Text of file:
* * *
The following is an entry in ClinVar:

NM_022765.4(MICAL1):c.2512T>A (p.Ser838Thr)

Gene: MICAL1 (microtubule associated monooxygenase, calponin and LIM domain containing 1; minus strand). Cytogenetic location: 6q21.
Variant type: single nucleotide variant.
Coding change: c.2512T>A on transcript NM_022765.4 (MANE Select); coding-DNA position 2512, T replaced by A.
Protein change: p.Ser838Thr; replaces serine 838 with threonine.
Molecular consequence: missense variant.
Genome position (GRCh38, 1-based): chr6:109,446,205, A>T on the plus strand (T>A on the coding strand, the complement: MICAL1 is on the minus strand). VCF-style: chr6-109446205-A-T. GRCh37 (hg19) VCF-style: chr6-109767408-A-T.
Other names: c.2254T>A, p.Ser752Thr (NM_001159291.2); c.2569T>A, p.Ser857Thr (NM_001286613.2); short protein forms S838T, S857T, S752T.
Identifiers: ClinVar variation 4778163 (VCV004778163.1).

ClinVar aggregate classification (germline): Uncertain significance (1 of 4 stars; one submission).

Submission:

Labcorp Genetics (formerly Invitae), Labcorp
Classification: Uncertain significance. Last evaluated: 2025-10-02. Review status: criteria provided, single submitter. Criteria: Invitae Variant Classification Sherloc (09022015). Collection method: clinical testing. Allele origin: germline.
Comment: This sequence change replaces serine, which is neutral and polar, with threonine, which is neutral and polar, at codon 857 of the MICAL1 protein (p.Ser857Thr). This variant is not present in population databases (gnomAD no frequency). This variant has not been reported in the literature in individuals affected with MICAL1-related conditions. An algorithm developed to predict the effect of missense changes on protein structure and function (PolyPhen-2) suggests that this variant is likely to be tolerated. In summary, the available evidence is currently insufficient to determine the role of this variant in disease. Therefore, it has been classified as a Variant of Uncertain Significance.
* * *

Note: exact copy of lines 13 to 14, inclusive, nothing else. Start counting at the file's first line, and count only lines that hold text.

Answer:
Labcorp Genetics (formerly Invitae), Labcorp
Classification: Uncertain significance. Last evaluated: 2025-10-02. Review status: criteria provided, single submitter. Criteria: Invitae Variant Classification Sherloc (09022015). Collection method: clinical testing. Allele origin: germline.